A recent survey among the SmartwayZ.NL traveler panel shows that there is still a lot of potential for fast cycling routes in the Netherlands. Two-thirds of the panel members indicate that they would cycle to work more often if there were a fast cycle route in their neighborhood. A faster ride and better traffic flow are important reasons why the panel members would want to use a fast cycle route. In addition, they value comfort, directness and safety of the route. The research also shows that campaigns for the use of fast cycle routes can be more effective; only seven percent of the panel members say they have ever come across a promotional campaign for this.

  2. Culture war against bikes trending in Europe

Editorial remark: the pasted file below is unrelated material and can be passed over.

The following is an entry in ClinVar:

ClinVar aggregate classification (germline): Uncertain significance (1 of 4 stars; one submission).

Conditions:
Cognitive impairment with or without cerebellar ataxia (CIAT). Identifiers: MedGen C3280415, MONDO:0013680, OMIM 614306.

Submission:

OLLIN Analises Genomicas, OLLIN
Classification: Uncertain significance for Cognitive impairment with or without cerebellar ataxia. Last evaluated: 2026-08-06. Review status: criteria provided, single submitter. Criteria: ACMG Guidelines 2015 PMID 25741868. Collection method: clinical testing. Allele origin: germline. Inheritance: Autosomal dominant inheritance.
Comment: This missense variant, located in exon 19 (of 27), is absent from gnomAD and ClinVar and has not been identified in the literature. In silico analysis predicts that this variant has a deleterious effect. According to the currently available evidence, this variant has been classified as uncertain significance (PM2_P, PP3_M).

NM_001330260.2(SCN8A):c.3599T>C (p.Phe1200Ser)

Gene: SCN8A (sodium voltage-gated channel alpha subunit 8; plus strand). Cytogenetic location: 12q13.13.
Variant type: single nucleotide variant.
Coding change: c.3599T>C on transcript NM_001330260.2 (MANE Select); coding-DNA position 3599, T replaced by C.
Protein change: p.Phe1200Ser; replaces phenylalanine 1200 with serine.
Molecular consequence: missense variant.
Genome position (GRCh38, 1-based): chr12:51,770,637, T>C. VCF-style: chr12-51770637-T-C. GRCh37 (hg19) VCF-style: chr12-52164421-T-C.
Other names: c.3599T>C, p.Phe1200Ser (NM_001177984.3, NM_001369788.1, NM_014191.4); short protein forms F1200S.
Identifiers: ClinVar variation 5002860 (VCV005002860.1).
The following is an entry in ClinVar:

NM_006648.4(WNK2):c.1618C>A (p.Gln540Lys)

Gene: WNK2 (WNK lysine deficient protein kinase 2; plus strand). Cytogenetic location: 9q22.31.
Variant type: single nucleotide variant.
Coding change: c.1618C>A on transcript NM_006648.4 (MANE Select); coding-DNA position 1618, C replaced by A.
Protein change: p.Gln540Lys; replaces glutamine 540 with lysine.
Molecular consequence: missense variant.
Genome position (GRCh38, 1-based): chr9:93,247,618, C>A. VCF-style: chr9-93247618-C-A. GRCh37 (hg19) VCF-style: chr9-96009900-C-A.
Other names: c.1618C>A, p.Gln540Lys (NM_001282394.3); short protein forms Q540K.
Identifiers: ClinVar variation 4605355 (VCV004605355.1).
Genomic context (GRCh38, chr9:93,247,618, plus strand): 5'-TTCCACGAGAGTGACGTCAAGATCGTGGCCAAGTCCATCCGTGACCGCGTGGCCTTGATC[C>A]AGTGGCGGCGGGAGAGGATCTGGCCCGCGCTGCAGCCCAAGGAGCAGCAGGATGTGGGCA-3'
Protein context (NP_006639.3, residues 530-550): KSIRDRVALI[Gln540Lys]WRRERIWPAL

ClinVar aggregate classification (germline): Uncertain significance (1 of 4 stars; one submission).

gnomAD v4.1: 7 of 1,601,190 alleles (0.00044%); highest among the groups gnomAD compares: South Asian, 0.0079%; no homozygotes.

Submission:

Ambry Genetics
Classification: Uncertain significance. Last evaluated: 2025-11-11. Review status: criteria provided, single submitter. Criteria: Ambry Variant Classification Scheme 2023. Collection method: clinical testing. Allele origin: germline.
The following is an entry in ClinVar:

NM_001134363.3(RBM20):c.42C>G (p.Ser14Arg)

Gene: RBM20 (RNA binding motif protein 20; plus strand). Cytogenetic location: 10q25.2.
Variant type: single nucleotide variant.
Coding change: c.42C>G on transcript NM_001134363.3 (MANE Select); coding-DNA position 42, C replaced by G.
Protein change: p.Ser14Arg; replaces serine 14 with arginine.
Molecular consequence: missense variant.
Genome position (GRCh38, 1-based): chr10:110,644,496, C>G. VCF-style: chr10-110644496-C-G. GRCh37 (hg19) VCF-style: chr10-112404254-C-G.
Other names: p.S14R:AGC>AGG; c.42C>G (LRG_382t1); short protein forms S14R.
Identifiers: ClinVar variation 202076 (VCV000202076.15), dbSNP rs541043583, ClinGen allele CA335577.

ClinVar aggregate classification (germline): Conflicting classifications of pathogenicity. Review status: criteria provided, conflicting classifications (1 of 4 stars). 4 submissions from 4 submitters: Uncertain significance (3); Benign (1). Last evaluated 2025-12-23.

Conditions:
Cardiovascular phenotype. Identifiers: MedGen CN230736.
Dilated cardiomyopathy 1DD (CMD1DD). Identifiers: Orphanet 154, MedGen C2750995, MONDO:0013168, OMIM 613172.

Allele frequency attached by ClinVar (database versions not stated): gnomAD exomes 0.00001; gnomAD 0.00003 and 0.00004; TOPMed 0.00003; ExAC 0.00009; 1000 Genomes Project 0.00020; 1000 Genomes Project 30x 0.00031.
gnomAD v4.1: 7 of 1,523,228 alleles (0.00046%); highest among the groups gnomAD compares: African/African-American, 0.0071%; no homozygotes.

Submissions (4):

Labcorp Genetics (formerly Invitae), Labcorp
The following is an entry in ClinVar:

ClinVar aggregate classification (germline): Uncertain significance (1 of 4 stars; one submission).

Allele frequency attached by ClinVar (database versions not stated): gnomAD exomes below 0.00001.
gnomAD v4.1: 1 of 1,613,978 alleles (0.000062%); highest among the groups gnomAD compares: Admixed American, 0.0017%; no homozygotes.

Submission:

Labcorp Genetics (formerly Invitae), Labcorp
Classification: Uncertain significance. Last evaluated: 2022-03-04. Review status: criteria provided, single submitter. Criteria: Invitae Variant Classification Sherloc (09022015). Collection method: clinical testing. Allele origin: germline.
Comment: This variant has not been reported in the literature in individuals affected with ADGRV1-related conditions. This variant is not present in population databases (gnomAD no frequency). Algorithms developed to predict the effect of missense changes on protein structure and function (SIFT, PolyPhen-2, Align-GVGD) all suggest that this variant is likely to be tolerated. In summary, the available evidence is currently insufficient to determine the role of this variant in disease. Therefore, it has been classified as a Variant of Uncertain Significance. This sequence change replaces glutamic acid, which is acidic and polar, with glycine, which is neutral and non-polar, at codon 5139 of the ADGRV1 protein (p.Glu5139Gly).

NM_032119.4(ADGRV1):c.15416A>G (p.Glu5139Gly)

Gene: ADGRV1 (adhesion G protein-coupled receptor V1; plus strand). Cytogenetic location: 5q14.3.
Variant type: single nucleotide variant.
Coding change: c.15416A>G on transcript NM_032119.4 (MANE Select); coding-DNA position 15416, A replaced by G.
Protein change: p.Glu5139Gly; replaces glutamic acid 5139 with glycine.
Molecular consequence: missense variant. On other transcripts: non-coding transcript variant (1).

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    POLITICO reports on the rising conservative backlash against cycling and cyclists

    Source: POLITICO

    In a noteworthy development across Europe, the battle over city car restrictions has escalating into a culture war, with politicians positioning themselves as champions of working-class drivers. Berlin’s newly elected conservative city government has taken a particularly aggressive stance, reversing numerous bike-friendly measures implemented by its predecessor. This includes suspending bike infrastructure projects that impede existing car lanes or parking spaces, and shelving plans to expand the city’s cycling network. The decision to allow cars back on the iconic Friedrichstraße boulevard, reversing its pedestrianization, was motivated by complaints from local businesses regarding declining revenue.